The management of Vodafone Ghana has said that the redundancy programme it has embarked upon is ultimately intended to put the company on top of competition and make it productive and profitable in two years.
In a Question and Answer Sheet designed to explain to workers why the downsizing was necessary, the management said, "We have a two-year target to turn the business around and make it productive and profitable."
Last year, the company reported a loss of 264 million Ghana Cedis. Management said reducing the numbers was in a bid to adopt a new structure that would make the company work better, adding "it is also one of the things we need to do to be on top of the competition". They said the sale of Ghana Telecom (GT) to Vodafone was not a trick to lay off workers, but that it was necessary to make the company operate in a cost effective and efficient manner.
Management noted that generally the way Ghana Telecom worked was being completely reviewed to align the structures, processes, procedures and systems with best practices, and that employees would be trained to work the "Vodafone Way". Till date, Vodafone Ghana has laid off a total of 942 employees through voluntary redundancy which formed part of an ongoing comprehensive restructuring and business transformation process in the company, and is also likely to lead to the closure of some non-core units.
Management of the company recently announced that an additional 950 workers would be laid off compulsorily between now and November 30, 2009 and be paid a severance award of three months' salary for every year of service, plus entrepreneurship training and counselling on how to handle life after Vodafone. They said the downsizing programme was to enable the company to focus on its core business, automate its process, reduce duplication and deliver quality service to its customers and employees.
Management said the affected employees would be informed by the end of this month, and would be paid their severance awards, less any debt owed to either the company or any other institution, by November 30, 2009. They said those entitled to Provident Fund would also be given their entitlements and those under Vodafone-sponsored medical treatment would continue to benefit from the sponsorship even after they had left. Management also said employees who were laid off would lose their mobile phones, laptops, uniforms and ID cards given to them by the company, adding that their mobile numbers would also be changed from 020200xxxx to 020300xxxx.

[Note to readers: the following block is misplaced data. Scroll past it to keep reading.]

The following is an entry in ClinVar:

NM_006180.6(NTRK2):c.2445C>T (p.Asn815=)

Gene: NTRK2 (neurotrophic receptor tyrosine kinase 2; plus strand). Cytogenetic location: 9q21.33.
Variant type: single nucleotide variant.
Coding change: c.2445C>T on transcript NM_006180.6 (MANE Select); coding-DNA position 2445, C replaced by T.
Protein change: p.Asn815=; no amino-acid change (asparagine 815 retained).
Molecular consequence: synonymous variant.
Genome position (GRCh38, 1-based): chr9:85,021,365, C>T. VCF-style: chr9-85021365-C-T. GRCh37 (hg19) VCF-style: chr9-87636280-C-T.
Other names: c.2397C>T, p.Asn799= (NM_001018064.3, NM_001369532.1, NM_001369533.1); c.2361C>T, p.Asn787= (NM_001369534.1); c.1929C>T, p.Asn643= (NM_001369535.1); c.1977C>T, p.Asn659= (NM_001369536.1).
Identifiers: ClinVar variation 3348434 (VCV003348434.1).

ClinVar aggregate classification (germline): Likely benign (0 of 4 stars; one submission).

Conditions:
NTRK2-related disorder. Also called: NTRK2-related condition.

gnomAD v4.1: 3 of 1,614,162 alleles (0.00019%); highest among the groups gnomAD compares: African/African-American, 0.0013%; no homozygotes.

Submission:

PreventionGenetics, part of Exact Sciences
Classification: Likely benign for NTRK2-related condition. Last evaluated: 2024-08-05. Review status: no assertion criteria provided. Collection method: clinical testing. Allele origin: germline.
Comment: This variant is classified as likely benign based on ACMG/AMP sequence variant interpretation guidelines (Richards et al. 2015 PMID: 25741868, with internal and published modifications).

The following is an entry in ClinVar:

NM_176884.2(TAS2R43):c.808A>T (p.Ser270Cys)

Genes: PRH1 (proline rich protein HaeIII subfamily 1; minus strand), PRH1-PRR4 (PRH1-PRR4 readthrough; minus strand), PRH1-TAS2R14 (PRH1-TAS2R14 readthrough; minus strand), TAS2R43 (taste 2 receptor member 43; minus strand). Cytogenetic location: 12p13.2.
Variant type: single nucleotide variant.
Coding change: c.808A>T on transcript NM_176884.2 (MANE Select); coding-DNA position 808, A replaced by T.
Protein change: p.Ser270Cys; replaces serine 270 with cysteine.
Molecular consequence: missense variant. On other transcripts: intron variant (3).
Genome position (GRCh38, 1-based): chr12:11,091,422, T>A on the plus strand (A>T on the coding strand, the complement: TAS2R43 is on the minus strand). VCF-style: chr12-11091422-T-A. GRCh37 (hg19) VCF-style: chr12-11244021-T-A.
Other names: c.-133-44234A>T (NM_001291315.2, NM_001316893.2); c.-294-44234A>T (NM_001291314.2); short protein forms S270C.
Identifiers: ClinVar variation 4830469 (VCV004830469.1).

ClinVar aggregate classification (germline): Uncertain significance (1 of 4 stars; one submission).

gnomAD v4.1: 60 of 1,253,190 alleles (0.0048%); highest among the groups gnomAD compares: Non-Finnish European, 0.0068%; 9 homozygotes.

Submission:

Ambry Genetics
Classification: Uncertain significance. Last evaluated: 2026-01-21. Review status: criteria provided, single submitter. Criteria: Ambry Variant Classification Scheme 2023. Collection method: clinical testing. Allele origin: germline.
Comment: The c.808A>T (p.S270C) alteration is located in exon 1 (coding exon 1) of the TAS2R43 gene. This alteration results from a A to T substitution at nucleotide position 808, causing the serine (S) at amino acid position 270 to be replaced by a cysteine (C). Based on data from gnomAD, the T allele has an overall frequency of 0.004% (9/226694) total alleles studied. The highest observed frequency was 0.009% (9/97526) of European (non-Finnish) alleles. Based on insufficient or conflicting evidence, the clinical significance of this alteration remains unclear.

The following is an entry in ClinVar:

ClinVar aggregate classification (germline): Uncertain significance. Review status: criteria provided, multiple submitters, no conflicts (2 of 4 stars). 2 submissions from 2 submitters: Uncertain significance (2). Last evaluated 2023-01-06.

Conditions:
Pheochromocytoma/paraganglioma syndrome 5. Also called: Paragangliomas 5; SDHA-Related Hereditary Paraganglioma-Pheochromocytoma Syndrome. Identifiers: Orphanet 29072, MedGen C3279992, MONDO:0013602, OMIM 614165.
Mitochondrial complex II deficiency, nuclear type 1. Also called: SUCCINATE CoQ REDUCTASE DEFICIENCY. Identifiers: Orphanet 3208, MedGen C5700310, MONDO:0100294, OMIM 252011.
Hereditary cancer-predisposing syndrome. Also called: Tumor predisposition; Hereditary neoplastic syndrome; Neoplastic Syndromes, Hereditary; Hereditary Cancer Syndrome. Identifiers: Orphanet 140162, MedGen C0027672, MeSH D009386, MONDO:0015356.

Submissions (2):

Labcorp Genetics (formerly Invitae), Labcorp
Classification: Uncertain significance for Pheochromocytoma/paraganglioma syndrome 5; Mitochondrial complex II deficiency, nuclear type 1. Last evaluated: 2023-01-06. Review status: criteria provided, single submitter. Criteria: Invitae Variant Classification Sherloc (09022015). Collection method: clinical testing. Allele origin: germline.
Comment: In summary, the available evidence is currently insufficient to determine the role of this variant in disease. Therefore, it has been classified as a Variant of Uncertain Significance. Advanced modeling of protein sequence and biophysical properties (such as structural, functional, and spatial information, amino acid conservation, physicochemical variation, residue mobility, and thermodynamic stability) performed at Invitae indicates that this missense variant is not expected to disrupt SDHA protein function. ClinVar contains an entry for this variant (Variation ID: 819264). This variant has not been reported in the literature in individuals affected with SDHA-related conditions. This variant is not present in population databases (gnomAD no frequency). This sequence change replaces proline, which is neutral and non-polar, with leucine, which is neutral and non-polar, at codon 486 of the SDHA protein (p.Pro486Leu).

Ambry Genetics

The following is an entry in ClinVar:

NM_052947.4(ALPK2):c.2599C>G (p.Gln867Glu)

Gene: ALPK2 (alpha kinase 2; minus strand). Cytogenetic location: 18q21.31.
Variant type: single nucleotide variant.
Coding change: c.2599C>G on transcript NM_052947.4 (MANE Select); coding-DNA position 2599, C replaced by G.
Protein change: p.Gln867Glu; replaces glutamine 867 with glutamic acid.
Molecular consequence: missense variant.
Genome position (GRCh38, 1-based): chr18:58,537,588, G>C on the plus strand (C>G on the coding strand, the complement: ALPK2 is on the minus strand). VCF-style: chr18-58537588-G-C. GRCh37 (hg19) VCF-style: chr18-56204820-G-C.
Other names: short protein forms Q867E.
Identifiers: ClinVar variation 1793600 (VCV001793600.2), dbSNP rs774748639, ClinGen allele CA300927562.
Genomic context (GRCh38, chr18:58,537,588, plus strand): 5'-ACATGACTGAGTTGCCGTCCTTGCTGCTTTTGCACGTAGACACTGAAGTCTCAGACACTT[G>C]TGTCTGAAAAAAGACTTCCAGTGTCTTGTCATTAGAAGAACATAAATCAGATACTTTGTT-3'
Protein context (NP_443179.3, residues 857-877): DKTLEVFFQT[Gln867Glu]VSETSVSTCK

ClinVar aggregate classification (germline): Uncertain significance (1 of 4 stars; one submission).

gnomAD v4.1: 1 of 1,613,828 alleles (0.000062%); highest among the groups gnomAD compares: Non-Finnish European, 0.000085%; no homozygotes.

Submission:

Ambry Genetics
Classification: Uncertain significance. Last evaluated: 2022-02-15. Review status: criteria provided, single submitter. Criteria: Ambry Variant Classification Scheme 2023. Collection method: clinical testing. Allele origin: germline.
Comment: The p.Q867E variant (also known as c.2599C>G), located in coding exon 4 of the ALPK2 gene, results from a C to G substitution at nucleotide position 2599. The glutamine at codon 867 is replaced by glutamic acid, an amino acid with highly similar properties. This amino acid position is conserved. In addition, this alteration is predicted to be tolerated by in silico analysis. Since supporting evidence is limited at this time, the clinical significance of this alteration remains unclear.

While the company is laying off employees, it has been recruiting new ones and paying them higher salaries than their co-equals already in service. Management said the recruitment programme focused on some key critical areas to stay competitive, adding that as part of the company's transformation, new skills would be needed. If the compulsory redundancy programme goes through, Vodafone which is the majority shareholder with 70 per cent, would have laid off some 1,892 of the 4,000 workers it inherited from GT.
Meanwhile the government of Ghana, the minority shareholder with 30 per cent, has not yet made any pronouncement on the ongoing redundancy programme. It has commissioned a review of the Vodafone deal, and is awaiting a report before taking a firm decision on what to do with Vodafone.
Executives of unionized workers of Vodafone, the National Executive of the Communications Workers Union (CWU), and the Trades Union Congress slammed the compulsory redundancy programme when it was unilaterally announced by management recently. Management last week violated an internal arrangement under a Standing Joint Negotiating Committee, which enjoined them to have consulted union before going public with the announcement.
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